Programing languages are made up of little functions, one might pop up a box that says: “Do you really want to quit?” and will have little “Yes” or “No” buttons. You really would imagine that this would lead the program to end, but depending on how the function is written, it might not necessarily do that. It might assume that the programmer is going to make the thing end some other way. In fact, it could be made to fire up the printer. That would be really strange, but it could easily be done.
Now imagine that the total body of laws is like a computer language and that the little piece of the program (function) that asks if you want to quit is like a new piece of legislation. It could be used in unexpected, and even nonsensical, ways if judged and lawyers concluded that it could. Imagine if some law accidentally gave a legal advantage to people who periodically blew a bugle when publicly speaking. Thousands of bugles would be sold and used, no questions asked.
So if we can begin to see the law as amoral (neither moral or immoral), then we can best make use of it. This is especially true for laws regarding religion. As the conservative Supreme Court and state governments roll out more laws protecting religious freedom, expect more and more groups making odd claims to being religious. The problem is that if they build their case correctly, like a computer program that acts strange but doesn’t crash, then they “will” legally be religious. Strange days are sure to come.
This is the scam.com discussion of a MLM scheme which involves writing down license plate numbers.
This is a great article on open-consulting. I find it similar to articles on open source.
This article is about consumer electronics, but could also apply to many of the products that we use in IT. As far as I am concerned, I would rather just go to a website to purchase IBM equipment with whatever config I want. Then i want to go back a year later, pull up my machine, and perhaps add an adapter or two to it.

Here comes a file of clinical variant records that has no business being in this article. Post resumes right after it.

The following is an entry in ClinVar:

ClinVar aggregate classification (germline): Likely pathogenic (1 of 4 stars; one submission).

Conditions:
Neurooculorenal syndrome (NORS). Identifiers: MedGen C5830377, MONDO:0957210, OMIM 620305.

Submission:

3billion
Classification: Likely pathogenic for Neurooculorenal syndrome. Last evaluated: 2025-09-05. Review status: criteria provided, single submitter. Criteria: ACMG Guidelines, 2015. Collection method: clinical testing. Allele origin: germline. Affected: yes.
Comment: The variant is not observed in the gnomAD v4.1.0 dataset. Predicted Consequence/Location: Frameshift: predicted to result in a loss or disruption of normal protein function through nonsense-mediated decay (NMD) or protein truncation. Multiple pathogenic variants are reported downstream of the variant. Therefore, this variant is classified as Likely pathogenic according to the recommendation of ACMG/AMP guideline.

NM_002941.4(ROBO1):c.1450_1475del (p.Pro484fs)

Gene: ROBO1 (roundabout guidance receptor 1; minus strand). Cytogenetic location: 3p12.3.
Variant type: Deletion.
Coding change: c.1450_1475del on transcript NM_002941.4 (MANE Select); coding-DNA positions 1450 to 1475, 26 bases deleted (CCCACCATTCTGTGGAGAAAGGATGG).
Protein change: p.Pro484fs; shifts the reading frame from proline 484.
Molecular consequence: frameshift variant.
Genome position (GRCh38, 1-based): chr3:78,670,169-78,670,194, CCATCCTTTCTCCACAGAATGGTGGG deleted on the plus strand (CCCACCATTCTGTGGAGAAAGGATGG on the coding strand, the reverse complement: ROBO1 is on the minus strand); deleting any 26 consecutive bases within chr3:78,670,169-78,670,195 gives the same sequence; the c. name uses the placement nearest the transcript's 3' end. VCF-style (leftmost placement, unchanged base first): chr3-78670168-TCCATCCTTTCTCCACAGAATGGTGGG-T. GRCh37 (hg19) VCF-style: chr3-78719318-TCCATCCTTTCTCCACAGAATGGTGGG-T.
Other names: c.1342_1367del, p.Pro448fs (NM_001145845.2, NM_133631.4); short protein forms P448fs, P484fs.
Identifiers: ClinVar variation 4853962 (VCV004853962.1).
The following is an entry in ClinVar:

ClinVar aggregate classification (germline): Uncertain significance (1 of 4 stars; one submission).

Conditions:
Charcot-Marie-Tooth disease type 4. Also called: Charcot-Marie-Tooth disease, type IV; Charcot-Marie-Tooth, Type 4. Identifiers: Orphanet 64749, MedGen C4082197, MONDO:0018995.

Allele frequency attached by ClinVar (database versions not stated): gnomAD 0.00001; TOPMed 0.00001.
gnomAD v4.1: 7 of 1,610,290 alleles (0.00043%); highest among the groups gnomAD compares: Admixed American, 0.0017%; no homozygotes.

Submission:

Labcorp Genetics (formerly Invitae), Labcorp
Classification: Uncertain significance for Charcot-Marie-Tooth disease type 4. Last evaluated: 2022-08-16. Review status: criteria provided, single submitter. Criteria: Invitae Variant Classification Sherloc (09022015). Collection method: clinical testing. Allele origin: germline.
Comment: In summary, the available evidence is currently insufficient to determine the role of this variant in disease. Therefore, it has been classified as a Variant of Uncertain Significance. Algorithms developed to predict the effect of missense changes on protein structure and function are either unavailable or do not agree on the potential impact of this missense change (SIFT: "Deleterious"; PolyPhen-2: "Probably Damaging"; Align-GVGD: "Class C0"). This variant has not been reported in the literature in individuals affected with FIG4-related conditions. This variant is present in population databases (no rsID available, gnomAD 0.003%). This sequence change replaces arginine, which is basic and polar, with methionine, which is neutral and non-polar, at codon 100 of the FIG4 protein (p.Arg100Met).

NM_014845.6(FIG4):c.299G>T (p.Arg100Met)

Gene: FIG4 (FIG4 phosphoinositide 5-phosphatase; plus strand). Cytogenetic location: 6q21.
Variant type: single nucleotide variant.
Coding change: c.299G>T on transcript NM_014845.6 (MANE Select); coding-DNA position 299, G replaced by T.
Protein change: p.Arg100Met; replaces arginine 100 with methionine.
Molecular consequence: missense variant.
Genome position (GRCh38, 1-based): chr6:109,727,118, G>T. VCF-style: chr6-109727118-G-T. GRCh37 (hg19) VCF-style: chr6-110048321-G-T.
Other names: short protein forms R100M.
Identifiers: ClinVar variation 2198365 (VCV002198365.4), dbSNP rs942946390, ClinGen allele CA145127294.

Well I just came from my polling place after having voted on about 13 constitutional amendments. They all sounded great when I read them, but I also had the distinct feeling that I didn’t know what the heck they were really about. Since they are all constitutional amendments, voting yes for any of them would technically mean growing the government since even the most benign would require some sort of money to operate. To add to the confusion, for example, when one of them was talking about wanting to buy land around military bases for expansion, there was probably one specific military base and one specific piece of land in mind. What does the military base land amendment do after it has accomplished it original mission, so to speak? In an attempt to learn more, I got some suggestions for research:
House Research Organization
Texas League of Women Voters
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I love this stuff, its hard to explain why. I hope that one day as historians sift through what remains of culture, they don’t over look the little touches. Notes about cleaning the coffee pot and not sitting on the counter are as much a part of what we are as anything we like to believe about ourselves:
To whomever put the watermelon in the ice machine:Please remove it immediately as well as the ice that it has been sitting in. Just as a helpful hint, the shell of a watermelon is not the cleanest in the world as it is handled by shoppers in the grocery store, gets transported in your vehicle and as well gets carried by you in to the building. Would you want to use the ice that is contaminated by all of that to put in your drink? Please be more considerate of others in the building and if you decide to bring an entire watermelon to work, please bring and use a cooler of ice to store it in, not the company ice machine.
If there are any questions, please feel free to contact me.
Thank you in advance for your cooperation.